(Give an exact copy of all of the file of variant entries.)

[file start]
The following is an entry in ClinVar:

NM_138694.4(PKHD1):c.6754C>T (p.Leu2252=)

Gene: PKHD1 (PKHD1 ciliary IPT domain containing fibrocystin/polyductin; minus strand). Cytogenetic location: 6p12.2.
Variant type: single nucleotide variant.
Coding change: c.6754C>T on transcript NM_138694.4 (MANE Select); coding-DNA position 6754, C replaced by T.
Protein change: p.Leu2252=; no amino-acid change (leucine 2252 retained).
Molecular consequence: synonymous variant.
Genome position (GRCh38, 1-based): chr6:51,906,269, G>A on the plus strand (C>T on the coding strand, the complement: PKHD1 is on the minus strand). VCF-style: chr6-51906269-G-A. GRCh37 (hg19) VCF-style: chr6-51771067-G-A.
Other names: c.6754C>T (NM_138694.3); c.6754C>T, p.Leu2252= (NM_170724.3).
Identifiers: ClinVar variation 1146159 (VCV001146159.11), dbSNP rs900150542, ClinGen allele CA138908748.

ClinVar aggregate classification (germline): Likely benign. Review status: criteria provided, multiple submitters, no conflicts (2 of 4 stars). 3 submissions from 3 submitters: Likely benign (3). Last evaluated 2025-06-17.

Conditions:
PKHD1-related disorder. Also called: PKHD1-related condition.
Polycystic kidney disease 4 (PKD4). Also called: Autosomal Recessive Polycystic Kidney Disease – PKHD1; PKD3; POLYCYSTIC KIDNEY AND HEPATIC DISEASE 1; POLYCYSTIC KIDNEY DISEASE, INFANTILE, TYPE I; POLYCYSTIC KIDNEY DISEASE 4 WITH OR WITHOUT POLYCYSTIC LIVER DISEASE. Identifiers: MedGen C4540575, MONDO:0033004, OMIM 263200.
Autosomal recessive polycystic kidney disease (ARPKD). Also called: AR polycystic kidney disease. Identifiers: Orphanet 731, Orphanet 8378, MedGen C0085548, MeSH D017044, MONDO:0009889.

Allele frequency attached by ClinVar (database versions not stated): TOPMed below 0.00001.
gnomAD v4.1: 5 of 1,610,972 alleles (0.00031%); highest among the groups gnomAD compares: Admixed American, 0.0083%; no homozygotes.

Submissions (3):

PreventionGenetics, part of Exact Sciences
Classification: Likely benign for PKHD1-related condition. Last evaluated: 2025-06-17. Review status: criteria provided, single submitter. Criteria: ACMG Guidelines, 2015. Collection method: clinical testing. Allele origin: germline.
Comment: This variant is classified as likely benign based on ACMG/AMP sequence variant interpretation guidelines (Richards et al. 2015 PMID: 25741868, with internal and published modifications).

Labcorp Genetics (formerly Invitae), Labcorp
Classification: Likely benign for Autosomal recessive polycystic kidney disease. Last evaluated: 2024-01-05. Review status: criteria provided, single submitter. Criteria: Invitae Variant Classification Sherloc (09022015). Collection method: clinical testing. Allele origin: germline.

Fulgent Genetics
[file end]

The following is an entry in ClinVar:

NM_138694.4(PKHD1):c.6754C>T (p.Leu2252=)

Gene: PKHD1 (PKHD1 ciliary IPT domain containing fibrocystin/polyductin; minus strand). Cytogenetic location: 6p12.2.
Variant type: single nucleotide variant.
Coding change: c.6754C>T on transcript NM_138694.4 (MANE Select); coding-DNA position 6754, C replaced by T.
Protein change: p.Leu2252=; no amino-acid change (leucine 2252 retained).
Molecular consequence: synonymous variant.
Genome position (GRCh38, 1-based): chr6:51,906,269, G>A on the plus strand (C>T on the coding strand, the complement: PKHD1 is on the minus strand). VCF-style: chr6-51906269-G-A. GRCh37 (hg19) VCF-style: chr6-51771067-G-A.
Other names: c.6754C>T (NM_138694.3); c.6754C>T, p.Leu2252= (NM_170724.3).
Identifiers: ClinVar variation 1146159 (VCV001146159.11), dbSNP rs900150542, ClinGen allele CA138908748.

ClinVar aggregate classification (germline): Likely benign. Review status: criteria provided, multiple submitters, no conflicts (2 of 4 stars). 3 submissions from 3 submitters: Likely benign (3). Last evaluated 2025-06-17.

Conditions:
PKHD1-related disorder. Also called: PKHD1-related condition.
Polycystic kidney disease 4 (PKD4). Also called: Autosomal Recessive Polycystic Kidney Disease – PKHD1; PKD3; POLYCYSTIC KIDNEY AND HEPATIC DISEASE 1; POLYCYSTIC KIDNEY DISEASE, INFANTILE, TYPE I; POLYCYSTIC KIDNEY DISEASE 4 WITH OR WITHOUT POLYCYSTIC LIVER DISEASE. Identifiers: MedGen C4540575, MONDO:0033004, OMIM 263200.
Autosomal recessive polycystic kidney disease (ARPKD). Also called: AR polycystic kidney disease. Identifiers: Orphanet 731, Orphanet 8378, MedGen C0085548, MeSH D017044, MONDO:0009889.

Allele frequency attached by ClinVar (database versions not stated): TOPMed below 0.00001.
gnomAD v4.1: 5 of 1,610,972 alleles (0.00031%); highest among the groups gnomAD compares: Admixed American, 0.0083%; no homozygotes.

Submissions (3):

PreventionGenetics, part of Exact Sciences
Classification: Likely benign for PKHD1-related condition. Last evaluated: 2025-06-17. Review status: criteria provided, single submitter. Criteria: ACMG Guidelines, 2015. Collection method: clinical testing. Allele origin: germline.
Comment: This variant is classified as likely benign based on ACMG/AMP sequence variant interpretation guidelines (Richards et al. 2015 PMID: 25741868, with internal and published modifications).

Labcorp Genetics (formerly Invitae), Labcorp
Classification: Likely benign for Autosomal recessive polycystic kidney disease. Last evaluated: 2024-01-05. Review status: criteria provided, single submitter. Criteria: Invitae Variant Classification Sherloc (09022015). Collection method: clinical testing. Allele origin: germline.

Fulgent Genetics